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The History Of My Chocolate Milk

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Hard to believe but America is still asking, “Why don’t Black women breastfeed?”

I’m Afrykayn Moon. I am the eldest of 5 children, born and raised in Detroit. I am a Mother of 3 beautiful babies. Many people know that after the birth of my first Sun there was a bit of drama because a bus driver tried to put me off the bus because I was breastfeeding.

That incident sparked a movement that lead to protests and nurse-ins and me founding Breastfeeding Mothers Unite.

Through BFMU I have run a blog talk radio program, put on community events and appeared on a number of news programs, all geared towards shining a light on breastfeeding in the Black community.

I have received letters from parents in the Black community seeking help with their breastfeeding journey. Those letters helped me decide to take things further. My family and I are getting on the road. What I’m working on is a webseries centered around my travels with my family. We’ll be going into different communities and putting your questions to other families and communities.

We’re working to expand our community. Right now I am here to beg for your help. Traveling is not cheap. On top of that I going to need to send my videographer (the man with the plan), my raw video footage for editing. We need music licensing, photo rights, travel, web hosting, and insurance.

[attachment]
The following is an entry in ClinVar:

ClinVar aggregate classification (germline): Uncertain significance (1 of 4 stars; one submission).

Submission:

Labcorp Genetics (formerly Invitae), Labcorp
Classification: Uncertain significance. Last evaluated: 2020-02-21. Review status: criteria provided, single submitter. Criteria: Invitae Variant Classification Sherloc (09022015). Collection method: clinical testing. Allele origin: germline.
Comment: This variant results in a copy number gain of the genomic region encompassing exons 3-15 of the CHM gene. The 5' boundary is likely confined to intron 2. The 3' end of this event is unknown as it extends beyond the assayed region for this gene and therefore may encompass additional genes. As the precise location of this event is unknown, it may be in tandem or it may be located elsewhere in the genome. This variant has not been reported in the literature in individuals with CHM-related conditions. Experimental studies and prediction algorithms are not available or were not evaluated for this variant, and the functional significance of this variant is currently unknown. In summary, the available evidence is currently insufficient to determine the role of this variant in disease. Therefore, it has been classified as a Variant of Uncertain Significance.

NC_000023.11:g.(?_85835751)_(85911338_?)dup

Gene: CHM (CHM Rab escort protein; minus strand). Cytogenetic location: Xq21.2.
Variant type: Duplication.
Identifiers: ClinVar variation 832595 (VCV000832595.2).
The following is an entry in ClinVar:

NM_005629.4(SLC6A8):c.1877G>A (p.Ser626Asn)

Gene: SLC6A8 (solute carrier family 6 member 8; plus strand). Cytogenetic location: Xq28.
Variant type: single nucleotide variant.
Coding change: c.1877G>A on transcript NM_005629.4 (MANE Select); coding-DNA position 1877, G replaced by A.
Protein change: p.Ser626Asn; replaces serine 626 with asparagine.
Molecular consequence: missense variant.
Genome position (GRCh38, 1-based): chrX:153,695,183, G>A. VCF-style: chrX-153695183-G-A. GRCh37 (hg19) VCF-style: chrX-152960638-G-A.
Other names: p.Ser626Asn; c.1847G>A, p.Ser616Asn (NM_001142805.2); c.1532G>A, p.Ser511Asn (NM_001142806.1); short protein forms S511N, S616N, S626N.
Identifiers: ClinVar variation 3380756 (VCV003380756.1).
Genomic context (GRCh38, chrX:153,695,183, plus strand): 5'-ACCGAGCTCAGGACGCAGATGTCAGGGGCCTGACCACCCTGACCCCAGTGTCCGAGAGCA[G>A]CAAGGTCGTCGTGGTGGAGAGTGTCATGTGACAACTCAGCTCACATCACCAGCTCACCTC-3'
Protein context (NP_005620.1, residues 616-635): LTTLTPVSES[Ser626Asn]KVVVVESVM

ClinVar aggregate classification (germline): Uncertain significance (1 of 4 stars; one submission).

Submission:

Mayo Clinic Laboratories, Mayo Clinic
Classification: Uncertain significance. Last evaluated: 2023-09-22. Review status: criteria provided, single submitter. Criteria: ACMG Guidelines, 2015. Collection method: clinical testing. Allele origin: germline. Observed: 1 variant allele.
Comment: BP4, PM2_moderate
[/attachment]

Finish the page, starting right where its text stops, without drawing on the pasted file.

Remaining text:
Black children are 2.4 times more likely to die before their first birthday and according to the CDC this could be lowered by as much as 50% with the increase of breastfeeding.

Black Women breastfeed?” Be a part of the conversation.

For this series, we are interviewing scholars, activists, midwives, historians and Mothers discussing topics that effect how Mothers view themselves and their history:

*Mothers were adored for their ability to birth and breastfeed.
*How slavery changed the way women view their bodies.
*Breast formula companies: Friend or foe.
*Secret war on women
*Effects of watching black children die from violence and how it can change the Mother child bond.
And much more.

This series will be of interest to everyone, regardless of ethnicity or cultural background, because the rich history of the people discussed. It will be the first film of its kind made specifically by women who have decided to stop waiting for someone else to tell their story and going out and telling their story in their words and just putting the truth out for the world to see.

The minimum funding goal is $35,000, but we aspire to exceed that goal and make The History of My Chocolate Milk a series and an influential brand critically and academically around the world.


Moon Afrykayn Aku
Pittsburgh, PA

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